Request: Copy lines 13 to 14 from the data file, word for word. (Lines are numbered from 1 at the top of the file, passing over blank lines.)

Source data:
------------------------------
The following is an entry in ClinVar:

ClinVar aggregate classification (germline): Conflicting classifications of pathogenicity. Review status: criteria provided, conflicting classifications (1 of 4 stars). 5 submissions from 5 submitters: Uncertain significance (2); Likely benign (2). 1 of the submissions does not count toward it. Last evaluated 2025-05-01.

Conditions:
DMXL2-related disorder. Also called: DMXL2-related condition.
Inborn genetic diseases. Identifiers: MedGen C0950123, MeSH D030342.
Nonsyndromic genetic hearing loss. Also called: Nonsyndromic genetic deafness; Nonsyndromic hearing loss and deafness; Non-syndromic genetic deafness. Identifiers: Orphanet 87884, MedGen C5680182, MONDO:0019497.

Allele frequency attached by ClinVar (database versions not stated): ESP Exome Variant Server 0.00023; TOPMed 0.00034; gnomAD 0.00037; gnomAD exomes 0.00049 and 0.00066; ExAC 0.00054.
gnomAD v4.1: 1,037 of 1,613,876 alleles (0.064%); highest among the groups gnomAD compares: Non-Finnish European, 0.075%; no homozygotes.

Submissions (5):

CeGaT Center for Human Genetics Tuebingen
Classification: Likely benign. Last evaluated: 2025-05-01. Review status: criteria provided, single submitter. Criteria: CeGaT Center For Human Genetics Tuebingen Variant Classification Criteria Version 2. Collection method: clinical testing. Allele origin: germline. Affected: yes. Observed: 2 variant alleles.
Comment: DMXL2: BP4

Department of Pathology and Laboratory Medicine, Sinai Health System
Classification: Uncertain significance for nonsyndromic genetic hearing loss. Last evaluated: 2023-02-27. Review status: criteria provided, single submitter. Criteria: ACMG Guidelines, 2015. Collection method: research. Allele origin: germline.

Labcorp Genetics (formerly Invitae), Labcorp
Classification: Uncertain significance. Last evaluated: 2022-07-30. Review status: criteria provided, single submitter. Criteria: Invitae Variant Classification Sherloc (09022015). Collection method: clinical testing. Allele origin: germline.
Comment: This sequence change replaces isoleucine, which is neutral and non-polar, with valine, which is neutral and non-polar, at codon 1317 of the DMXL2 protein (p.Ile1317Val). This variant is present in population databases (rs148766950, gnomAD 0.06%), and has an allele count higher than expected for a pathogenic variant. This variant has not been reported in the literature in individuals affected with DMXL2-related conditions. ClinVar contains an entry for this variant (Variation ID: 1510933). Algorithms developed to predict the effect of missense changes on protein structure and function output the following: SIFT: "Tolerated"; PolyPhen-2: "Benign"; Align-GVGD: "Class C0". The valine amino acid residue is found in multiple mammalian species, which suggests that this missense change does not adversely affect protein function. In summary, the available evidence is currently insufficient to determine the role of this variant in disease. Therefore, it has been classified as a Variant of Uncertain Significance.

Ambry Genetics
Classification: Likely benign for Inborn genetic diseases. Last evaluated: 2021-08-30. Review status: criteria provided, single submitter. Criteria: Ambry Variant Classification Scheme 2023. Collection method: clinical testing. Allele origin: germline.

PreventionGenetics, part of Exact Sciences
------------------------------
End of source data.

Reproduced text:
Department of Pathology and Laboratory Medicine, Sinai Health System
Classification: Uncertain significance for nonsyndromic genetic hearing loss. Last evaluated: 2023-02-27. Review status: criteria provided, single submitter. Criteria: ACMG Guidelines, 2015. Collection method: research. Allele origin: germline.